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Give the best to newborns

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My little girl Athena. Super Papa

There is no word to describe my joy when I saw the nurse coming out of the delivery room, carrying my newborn baby girl. After more than 9 months, our long-awaited Athena finally announced her arrival to this world, healthy and energetic. She is also a beautiful baby girl. She is also gorgeous, with my eyes and her mother’s mouth and nose.

The arrival of our baby also means this column has to shift its focus from pregnancy to infancy, but the goal is still the same: to give our baby, as well as our readers’, the best care. To begin with, let’s look at how the new baby should be taken care of.

I might have annoyed our doctors with a bunch of questions, but at the end of the day, I have come up with a guideline on caring for the newborn, which I want to share with other expecting parents.

The Basics

Newborns have a weak immune system, which puts them at risk for infections. That’s why you have to wash your hands with soap or hand sanitiser and wear face mask before handling the baby while also making sure that everyone else who will touch the baby do the same. It is more important than ever amid the COVID-19 outbreak.

Limit any activity that could be too rough or bouncy. Never shake your baby to wake it up or for any other purpose because shaking could cause bleeding in the brain and even death. Also, make sure your baby is securely fastened into the carrier, stroller, or car seat.

Feeding a baby

According to experts, for the first month, a newborn should be breastfeed between 8 to 12 times per day.

Breast milk is easily digested so a breastfed baby has fewer bouts of diarrhea or constipation. It also protects the baby from infections and diseases, and according to some studies, makes it smarter and builds a strong bond between the mother and child, not to mention that it is free. Therefore, it is not strange that many health organisations promote breastfeeding as the best choice for babies and even suggest that a baby should not be fed anything but the mother’s milk for the first six months. However, not all women can breastfeed their child, and that’s when infant formula comes in as the next alternative.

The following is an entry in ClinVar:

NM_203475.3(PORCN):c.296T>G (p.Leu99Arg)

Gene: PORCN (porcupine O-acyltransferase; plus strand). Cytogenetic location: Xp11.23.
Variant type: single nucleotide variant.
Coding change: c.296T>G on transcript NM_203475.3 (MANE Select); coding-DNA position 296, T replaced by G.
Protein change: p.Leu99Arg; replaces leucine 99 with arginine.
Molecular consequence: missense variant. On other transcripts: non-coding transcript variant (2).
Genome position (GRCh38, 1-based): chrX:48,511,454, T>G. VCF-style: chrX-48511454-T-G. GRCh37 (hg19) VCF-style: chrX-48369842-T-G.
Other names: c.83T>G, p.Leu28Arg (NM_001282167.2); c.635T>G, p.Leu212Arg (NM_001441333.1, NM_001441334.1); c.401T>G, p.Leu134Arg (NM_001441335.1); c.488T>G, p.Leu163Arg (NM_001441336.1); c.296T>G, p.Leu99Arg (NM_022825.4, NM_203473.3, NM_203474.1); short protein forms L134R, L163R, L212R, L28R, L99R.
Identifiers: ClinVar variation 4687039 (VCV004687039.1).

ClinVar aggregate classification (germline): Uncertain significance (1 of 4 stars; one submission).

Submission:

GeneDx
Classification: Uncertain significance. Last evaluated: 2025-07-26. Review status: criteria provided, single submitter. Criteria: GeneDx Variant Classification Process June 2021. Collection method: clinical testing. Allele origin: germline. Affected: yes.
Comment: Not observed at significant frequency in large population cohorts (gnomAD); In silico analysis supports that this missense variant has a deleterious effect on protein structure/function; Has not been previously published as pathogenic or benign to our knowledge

It is true that infant formula does not have the same benefits as breast milk or provide bonding skin-to-skin contact, but it’s convenient and save a lot of time for a busy mother.

Yet, not until your baby arrives that you can make a right decision. Many women decide on one method, but change their mind after a while because of their schedule or lifestyle.

When to feed the baby

There is nothing such as “one rule fits all” regarding feeding your newborn, no matter you breastfeed or bottle-feed it. The baby should be fed “on demand”, for example when it tries to cue you by crying, putting fingers in his or her mouth, or making sucking noises. But you must also be cautious since crying does not always mean your baby is hungry. Feeding your newborn too much can cause them discomfort, especially in the belly.

Some newborns may need to be awakened every few hours to make sure they get enough to drink. Call your baby’s doctor if you need to wake your newborn often or if your baby doesn’t seem interested in drinking milk.

The sleep routine

Newborns spend most of their days sleeping, and they can sleep up to 16 hours a day or even more!

Have you ever heard other new parents complain about their lack of sleep at night? That’s because the digestive system of babies is so small that they need nourishment every few hours and should be awakened if they haven’t been fed for 4 hours (or even more). It’s important to always place babies on their backs to sleep to reduce the risk of SIDS (sudden infant death syndrome). Change the position of your baby’s head from

night to night to prevent the development of a flat spot on one side of the head.

Don’t be afraid of asking for help

Seeking help is an important aspect in raising a healthy child, but not from amateurs with no experiences in parenting. Pediatrics examine your baby when it shows signs of health conditions. Midwifes at clinics or the hospital where the mother gives birth can teach you how to handle or give a bath to the baby properly. Most hospitals have feeding specialists or lactation consultants who can help you get started on nursing or bottle-feeding. Nurses also are a great assistance to show you how to hold, burp, change, and care for your baby.

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